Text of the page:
# What is Return on Equity, how do you calculate it, and why is it Important?

One of the most powerful ratios you can calculate is the profitability ratio Return On Equity (ROE). Its primary function is to tell you the expected return on investment for investors. However, using a few other analytical methods it can reveal far more information about how well the company is being managed and performing. In this article, we will answer the following:

1. What is Return on Equity?

2. How do you calculate return on equity?

3. How do you calculate future growth rate using ROE?

4. What are the drawbacks of Return on Equity?

## 1. What is Return on Equity?

Return on Equity calculates how much money is made based on the investors' investment in the company. Investors want to see a high return on equity ratio because this indicates that the company is using its investors' funds effectively. Since ** Assets = Liabilities + Equity **, ROE gives deeper insight into specifically how well the company generates profit in comparison to the value of the equity held; ROE is also considered the return on net assets because ** Equity = Assets - Liabilities. **

Return on assets is often considered a two-part ratio because it ** brings together the income ** statement (Net Income) and the ** balance sheet ** (Shareholders Equity). In summary, it shows the company’s ability to ** convert investment equity into profit **. Aka for every dollar invested how much profit is made.

## 2. How To calculate return on equity (ROE)?

**The standard formula for calculating return on equity is:**

Equation: *ROE = Net Income / Average Total Equity*

However, the Dupont formula (Used in Dupont analysis) returns ROE by cancelling out other accounts using simple mathematics. The advantage of this method is that you can calculate each part individually before multiplying them together to get ROE. We will dive deeper into each part in our upcoming Dupont Analysis article.

** Dupont Formula: **

Return on Equity = (Net Income / Sales) x (SalesTotal / Assets) x (Total Assets / Total Equity)

= Net Profit Margin x Asset Turnover x Financial Leverage

Where do I find all these numbers? ** Net income **and ** Sales ** (Revenue) on the income statement. ** Total Assets ** and ** Total Equity ** (Shareholders Equity) are found on the balance sheet. The first image below shows Apple’s income statement and the second image shows Apple’s balance sheet.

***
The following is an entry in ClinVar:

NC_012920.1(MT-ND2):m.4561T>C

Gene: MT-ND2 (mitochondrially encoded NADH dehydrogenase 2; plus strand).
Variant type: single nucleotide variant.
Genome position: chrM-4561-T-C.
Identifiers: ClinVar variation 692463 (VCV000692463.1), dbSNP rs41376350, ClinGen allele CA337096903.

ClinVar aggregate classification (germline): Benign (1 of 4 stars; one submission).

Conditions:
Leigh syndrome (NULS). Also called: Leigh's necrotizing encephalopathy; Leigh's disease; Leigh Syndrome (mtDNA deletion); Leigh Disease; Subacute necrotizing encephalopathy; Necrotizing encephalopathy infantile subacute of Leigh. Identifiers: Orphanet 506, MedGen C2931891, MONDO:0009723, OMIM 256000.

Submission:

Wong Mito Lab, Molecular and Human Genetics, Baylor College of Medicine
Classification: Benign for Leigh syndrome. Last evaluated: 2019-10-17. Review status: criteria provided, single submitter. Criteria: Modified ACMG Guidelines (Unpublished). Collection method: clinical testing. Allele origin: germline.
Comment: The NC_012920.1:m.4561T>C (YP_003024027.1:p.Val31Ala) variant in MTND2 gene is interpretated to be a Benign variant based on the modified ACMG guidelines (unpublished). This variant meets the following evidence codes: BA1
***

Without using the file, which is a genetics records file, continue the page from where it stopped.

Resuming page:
** Why is Return on Equity Important?**

Ultimately, return on equity allows investors to determine what sort of return to expect from investing in the company and a company’s management can determine how well they are using their equity. To be valuable, the current ROE **must** be compared to the firm’s historical ROE and to industry averages. Generally a ‘good’ return on equity is equal to or just above industry average. Major deviations, low and high, from the industry average are cause for concern. In terms of historical analysis, what you are looking for depends on which stage in the company life cycle the firm is in and the economic situation.

Return on Equity can also be used to estimate the future growth rate of a company and to find serious issues.

## 3. How do you calculate future growth rate using ROE?

A useful function of the return on equity ratio is for the purpose of determining the future growth rate of the firm’s stocks and/or dividends. This is called the ** sustainable growth rate ** model. You use the ROE and ** Retention Rate ** of companies to determine what you can expect the growth to be in subsequent years. Retention Rate essentially measures how much earnings is kept by the company for use in growing future income. The formula for calculating future growth rate is simple:

Equation: *Future Growth Rate = Return On Equity x Retention Ratio*

Equation: *Retention Ratio = Retained Earnings / Net Income*

Where can I find **Retained Earnings** ? This is found towards the bottom of the balance sheet. The image below shows Apple’s 2019 retained earnings and shareholders equity.

**ROE and sustainable growth**